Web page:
Book Review: The Rest Is Silence by Carla Guelfenbein

Considering this was originally in Spanish, there are some truly beautiful English quotes to be remembered from this book. For example, although simple, “growing up is like climbing a hill carrying a big sign round your neck that says ‘forget'”, and “when your mum dies, half the people you love most in the world are dead” are both extremely poignant ways of phrasing things that almost the entire world feels but don’t always know how to articulate. They are also good examples of two of the main themes of the book: Tommy (age 12) trying to find his place, at an awkward age between his younger cousins and the adults of the family, whilst having no friends due to his heart condition and weakness, and simultaneously discovering that his mother committed suicide, leading him to find his own way to become closer to her and understand what happened in the past as well as the present. Running parallel to Tommy’s turmoil are the issues within his father and stepmother’s marriage. Many of these issues come from a difficulty communicating with those closest to them, as well as having discoveries made by people at the wrong place and time, mostly also due to miscommunication.

The Rest Is Silence fits a lot into one fairly short book following these themes, but this is nothing but a success as it spurs you to continue reading, helped by the fact that it’s short enough that you can easily finish it within a few days. The writing style is also extremely clear and easy to read, though it is hard to say whether this is due to the original author or the translator.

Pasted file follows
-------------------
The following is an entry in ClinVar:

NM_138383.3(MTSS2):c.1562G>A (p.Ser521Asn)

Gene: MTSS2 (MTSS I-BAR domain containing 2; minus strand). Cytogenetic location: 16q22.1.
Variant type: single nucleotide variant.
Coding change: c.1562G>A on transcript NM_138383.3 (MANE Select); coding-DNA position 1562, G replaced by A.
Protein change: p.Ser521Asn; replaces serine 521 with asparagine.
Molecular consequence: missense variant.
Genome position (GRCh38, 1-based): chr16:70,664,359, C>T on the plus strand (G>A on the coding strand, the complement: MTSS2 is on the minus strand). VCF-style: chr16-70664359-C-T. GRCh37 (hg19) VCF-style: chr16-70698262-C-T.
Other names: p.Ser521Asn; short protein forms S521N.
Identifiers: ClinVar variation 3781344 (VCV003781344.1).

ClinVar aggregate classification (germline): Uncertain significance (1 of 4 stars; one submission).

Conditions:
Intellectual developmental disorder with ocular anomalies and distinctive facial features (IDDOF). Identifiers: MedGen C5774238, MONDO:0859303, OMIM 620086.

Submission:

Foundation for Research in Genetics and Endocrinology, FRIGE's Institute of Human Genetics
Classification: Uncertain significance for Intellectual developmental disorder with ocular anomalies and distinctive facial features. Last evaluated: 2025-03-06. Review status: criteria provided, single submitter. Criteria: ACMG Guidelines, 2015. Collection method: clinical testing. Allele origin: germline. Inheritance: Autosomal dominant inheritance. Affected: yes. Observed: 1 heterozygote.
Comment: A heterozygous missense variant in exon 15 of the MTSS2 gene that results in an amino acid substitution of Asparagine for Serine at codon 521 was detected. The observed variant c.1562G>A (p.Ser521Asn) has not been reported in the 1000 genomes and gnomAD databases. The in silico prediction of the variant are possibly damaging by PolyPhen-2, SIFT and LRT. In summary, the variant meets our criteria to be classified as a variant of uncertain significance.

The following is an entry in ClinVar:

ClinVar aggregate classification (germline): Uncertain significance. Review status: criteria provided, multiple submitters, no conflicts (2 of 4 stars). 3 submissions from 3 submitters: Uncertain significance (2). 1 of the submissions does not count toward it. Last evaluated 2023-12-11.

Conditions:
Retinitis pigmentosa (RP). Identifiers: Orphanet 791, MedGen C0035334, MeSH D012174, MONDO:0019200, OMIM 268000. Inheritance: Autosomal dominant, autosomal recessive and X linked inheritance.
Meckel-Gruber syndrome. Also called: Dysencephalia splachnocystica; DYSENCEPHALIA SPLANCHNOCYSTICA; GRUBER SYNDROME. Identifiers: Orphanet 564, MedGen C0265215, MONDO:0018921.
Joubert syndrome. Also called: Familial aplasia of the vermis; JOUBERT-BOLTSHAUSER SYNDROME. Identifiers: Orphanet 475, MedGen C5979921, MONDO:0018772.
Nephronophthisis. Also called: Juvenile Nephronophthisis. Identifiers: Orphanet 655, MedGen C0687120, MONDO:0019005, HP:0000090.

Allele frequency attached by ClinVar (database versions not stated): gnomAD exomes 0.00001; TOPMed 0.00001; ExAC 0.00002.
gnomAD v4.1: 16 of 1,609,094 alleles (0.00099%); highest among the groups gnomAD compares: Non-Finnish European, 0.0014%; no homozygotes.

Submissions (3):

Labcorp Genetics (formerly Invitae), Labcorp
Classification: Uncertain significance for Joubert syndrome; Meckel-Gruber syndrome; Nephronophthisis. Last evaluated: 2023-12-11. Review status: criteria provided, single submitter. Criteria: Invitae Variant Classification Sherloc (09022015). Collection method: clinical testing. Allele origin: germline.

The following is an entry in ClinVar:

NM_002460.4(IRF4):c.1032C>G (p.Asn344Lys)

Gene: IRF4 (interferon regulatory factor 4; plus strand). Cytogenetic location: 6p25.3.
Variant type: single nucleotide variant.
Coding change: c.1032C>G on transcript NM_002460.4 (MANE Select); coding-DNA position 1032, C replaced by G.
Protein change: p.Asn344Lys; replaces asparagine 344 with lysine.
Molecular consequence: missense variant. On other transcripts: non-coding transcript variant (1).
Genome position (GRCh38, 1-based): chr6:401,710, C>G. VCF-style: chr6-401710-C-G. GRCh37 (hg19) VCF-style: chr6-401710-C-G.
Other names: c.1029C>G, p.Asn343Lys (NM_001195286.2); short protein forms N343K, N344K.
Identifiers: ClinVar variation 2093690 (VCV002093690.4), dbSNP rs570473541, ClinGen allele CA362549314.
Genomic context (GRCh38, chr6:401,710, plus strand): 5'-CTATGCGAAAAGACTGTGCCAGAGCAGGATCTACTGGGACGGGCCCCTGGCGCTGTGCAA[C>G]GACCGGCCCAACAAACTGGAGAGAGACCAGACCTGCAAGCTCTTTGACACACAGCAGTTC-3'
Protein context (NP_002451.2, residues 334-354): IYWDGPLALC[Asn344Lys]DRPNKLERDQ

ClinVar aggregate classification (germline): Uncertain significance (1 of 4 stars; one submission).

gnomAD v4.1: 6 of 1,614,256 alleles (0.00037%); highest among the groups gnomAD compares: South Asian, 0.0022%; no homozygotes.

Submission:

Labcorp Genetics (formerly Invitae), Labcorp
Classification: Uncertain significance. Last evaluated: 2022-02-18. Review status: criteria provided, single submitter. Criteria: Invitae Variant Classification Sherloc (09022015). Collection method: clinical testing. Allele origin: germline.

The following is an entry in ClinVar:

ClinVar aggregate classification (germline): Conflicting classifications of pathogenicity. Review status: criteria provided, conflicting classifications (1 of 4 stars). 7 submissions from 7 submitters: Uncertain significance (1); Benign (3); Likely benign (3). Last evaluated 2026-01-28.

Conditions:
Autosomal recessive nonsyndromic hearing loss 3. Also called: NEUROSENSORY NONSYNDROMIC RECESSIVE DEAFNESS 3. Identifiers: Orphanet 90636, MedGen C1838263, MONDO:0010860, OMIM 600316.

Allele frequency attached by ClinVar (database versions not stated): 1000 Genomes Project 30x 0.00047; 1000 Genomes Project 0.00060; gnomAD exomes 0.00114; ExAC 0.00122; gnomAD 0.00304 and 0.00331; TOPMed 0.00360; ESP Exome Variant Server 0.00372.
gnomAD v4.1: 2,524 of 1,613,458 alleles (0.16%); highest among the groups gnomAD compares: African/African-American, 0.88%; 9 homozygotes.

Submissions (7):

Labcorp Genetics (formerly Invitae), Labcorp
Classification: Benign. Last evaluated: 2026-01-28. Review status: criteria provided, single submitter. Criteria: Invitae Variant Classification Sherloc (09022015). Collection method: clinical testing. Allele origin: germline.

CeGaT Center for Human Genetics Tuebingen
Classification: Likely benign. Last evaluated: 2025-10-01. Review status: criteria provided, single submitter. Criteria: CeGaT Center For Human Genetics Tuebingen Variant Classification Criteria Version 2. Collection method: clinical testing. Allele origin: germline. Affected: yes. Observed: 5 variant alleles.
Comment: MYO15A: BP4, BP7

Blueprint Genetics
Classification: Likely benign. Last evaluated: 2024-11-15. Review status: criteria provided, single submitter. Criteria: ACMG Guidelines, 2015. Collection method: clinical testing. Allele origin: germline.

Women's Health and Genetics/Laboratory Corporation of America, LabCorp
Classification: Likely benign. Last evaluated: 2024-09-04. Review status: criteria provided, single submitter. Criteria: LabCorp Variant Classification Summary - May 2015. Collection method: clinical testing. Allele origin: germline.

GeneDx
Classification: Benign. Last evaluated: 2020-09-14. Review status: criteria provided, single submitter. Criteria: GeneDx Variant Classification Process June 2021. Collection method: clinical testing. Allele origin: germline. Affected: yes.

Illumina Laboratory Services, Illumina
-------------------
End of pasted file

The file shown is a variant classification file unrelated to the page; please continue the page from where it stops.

This is the most emotional book I’ve read in a while, with the whole last section of the book threatening to bring tears. There is, cleverly, a section in which you think the unspeakable has happened but it was described in such a way that you have to find out with Juan and Alma. The only satisfactory thing about the ending was that something truly awful can bring people closer together again, thanks to mutual love, which is a lesson that the characters and many readers alike may need.

Advertisements

What do you think?

Fill in your details below or click an icon to log in:

WordPress.com Logo

You are commenting using your WordPress.com account. Log Out / Change )

Twitter picture

You are commenting using your Twitter account. Log Out / Change )

Facebook photo

You are commenting using your Facebook account. Log Out / Change )

Google+ photo

You are commenting using your Google+ account. Log Out / Change )

Connecting to %s